religions in China: Taoism, Confucianism, and Buddhism

To one who is used to the more or less tidy compartments of religion in the West, and on that analogy has little difficulty in finding his way about Islam, or even Hinduism, the question of what a man's religion is in China is at first rather confusing. One is generally told that there are three religions in China: Taoism, Confucianism, and Buddhism, but one soon finds that more often than not a man cannot be labelled as belonging to one or the other, but may very well have in his make-up beliefs attributable to all three.

Treatises on Taoism, Confucianism or Buddhism are easily enough available, but anyone with an inquiring turn of mind will feel as frustrated as I did by the difficulty of discovering how the many things of a plainly religious character fit in.

One of the first things I noticed was a little shrine at the threshold of almost every shop. There you will see either a wooden tablet painted with a few characters in gold, or perhaps just a piece of paper with the characters printed on it. Before it is some small vessel with joss-sticks. Joss-sticks are always burnt in threes, and candles, so much used in temples, in pairs.

This is the shrine of the Land God, To Tei, one of the most popular gods. He sits at the door of your house to protect it. In the New Territories a larger edition of him is always to be found at the entrance to a village, and generally he is represented by a smooth stone, though sometimes in idol form. Every death of an adult in the village has to be promptly reported to him and he is often asked to protect children. Their names are written on a piece of red paper which is placed in his shrine with food, wine and incense.

To Tei is generally said to be Taoist, and as Taoism is a philosophy of nature in which man takes his place as part of the landscape with the rocks, the trees, the animals and birds and butterflies, the conception of To Tei fits into the picture well enough. I felt, however, that To Tei, like so many other features of Chinese religion, was something older than any philosopher's creed and belonged in fact to the religion of man's infancy, the almost instinctive beliefs with which primitive man is endowed.

Another god who is common to almost every Chinese home is Tso Kwan, the Kitchen God. His shrine is usually in a niche near the stove, represented by golden characters on a red tablet. He is considered to be fat and jovial as a result of good living, but is of great importance because once a year he visits the other gods to report on the behaviour of all the members of the household. Before he sets out on New Year's Eve the family regale him with a feast when large quantities of honey are given to him. This is to try and seal his lips or at least to make him utter only honeyed words. Crackers are fired to drive away demons, and on his return four days later he is welcomed with an abundance of good things. His tablet or picture is reinstated with bowings and the burning of incense.

Getting faded, worn and tattered as the year goes by, but renewed when the New Year comes along, there are to be found on many of Hong Kong's double doors the pictures of Ngai Ching and Wat Yun, the Door Gods. The former was a military man, the latter a civilian, and according to legend the Emperor Tai Tsung on being taken ill declared he was afraid to remain alone at night because of the demons, so these two offered to be his guardians. To commemorate this the Emperor had their portraits elaborately coloured and pasted on to the palace doors to ward off evil spirits.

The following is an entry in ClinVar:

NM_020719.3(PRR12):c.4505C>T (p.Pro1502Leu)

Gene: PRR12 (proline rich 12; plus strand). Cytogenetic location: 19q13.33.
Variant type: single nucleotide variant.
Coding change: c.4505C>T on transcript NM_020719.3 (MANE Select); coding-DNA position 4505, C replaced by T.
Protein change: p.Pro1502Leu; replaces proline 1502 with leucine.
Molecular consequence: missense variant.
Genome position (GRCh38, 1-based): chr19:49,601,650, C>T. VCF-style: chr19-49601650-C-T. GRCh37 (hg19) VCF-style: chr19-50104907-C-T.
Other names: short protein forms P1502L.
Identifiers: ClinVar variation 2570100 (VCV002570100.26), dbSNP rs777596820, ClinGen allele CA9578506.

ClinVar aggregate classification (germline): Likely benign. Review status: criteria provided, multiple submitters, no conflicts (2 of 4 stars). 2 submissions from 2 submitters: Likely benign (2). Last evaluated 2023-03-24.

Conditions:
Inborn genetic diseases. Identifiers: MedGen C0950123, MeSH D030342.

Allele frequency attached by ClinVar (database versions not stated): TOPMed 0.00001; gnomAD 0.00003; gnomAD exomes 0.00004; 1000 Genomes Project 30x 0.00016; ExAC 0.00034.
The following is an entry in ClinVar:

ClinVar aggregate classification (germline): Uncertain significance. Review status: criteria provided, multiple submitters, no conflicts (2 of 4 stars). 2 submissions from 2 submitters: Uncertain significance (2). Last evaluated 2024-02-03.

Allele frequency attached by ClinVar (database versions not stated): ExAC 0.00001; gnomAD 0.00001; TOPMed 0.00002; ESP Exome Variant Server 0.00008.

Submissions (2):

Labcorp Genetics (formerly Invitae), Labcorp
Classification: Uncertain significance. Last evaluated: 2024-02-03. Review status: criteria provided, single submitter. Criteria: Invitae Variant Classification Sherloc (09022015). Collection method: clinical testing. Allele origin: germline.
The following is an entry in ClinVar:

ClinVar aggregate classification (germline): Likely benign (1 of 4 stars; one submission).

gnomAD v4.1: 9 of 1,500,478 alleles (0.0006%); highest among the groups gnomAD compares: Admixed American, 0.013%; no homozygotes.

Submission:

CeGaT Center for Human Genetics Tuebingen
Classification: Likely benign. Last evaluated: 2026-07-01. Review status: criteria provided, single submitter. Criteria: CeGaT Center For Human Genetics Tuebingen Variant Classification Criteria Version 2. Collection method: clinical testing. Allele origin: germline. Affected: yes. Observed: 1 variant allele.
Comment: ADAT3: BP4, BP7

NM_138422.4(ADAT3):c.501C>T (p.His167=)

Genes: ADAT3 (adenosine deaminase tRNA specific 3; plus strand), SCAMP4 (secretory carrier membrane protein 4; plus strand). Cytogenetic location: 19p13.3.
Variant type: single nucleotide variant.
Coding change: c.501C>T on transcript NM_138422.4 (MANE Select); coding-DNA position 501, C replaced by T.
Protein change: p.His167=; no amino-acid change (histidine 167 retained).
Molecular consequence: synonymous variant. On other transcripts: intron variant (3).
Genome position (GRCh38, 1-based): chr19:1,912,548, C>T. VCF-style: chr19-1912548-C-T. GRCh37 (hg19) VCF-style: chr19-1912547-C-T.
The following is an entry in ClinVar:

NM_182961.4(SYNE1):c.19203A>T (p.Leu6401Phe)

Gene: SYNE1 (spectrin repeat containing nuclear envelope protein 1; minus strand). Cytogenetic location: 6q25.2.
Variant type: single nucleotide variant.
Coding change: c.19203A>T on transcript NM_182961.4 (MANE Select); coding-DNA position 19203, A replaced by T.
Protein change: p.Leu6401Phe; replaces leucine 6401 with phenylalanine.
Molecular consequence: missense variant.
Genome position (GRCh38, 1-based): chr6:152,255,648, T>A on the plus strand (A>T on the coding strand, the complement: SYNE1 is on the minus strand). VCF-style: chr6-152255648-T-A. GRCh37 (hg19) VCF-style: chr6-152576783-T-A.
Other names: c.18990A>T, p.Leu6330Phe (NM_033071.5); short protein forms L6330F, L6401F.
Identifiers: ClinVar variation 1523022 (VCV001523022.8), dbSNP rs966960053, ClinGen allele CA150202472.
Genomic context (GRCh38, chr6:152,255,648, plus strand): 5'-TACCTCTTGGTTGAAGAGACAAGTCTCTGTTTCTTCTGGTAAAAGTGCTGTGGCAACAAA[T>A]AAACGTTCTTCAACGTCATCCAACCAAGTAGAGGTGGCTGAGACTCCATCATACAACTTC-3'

Another very popular god is Kwan Tai, the God of War. He is particularly popular because he does not want to wage war but to prevent it. In A.D. 170, during his life on earth, Kwan Tai and three others took an oath to live or die together fighting the Yellow Turban rebels who brought about the overthrow of the Han dynasty. During the Tai Ping rebellion a vision of Kwan Tai, wearing a glittering helmet and with a fierce aspect, led armed hosts to the support of a city threatened by the rebels, who were so terrified that they fled. Kwan Tai was awarded the title of Kwan--the Sage--by the Manchus as a token of gratitude. Kwan Tai also symbolizes loyalty. He is therefore found as the patron of thieves and smugglers (to prevent their betraying one another), and because he wards off war, carpenters keep him in their shops lest any of them use the tools as weapons.

These are the gods most commonly to be found in shops and homes, but there are many others. We were told there is 'a god of almost anything--of the kitchen, of the land, of the water, of lavatories, and of keeping babies from falling off chamber-pots'!

Many Europeans buy figures as ornaments not knowing them to be gods, and about the most familiar of them are Lao Sze Shin, the god of longevity, with an amusingly elongated skull and usually represented holding an almond, symbol of long life, and the god of literature, Yuen Chong. He stands with one foot on the head of a monster (ignorance) and holds a pen in his outstretched hand. Others of this category are Chu Pat Kwai, the pig-faced god, who symbolizes man's struggle with his conscience. Chu was banished to earth for drinking to excess and by mistake entered the body of a sow. He went with a Buddhist saint to India to fetch the sacred books of Buddhism and was rewarded by admission to paradise. Shun Hang Che, the monkey god, remarkable for his ingenuity, also went to India for the sacred books and was similarly allowed into paradise on his return. Sha Chang, the black-faced one, acted as baggage carrier on the journey to India for the Buddhist books. He is regarded as symbolizing the weakness of human character.

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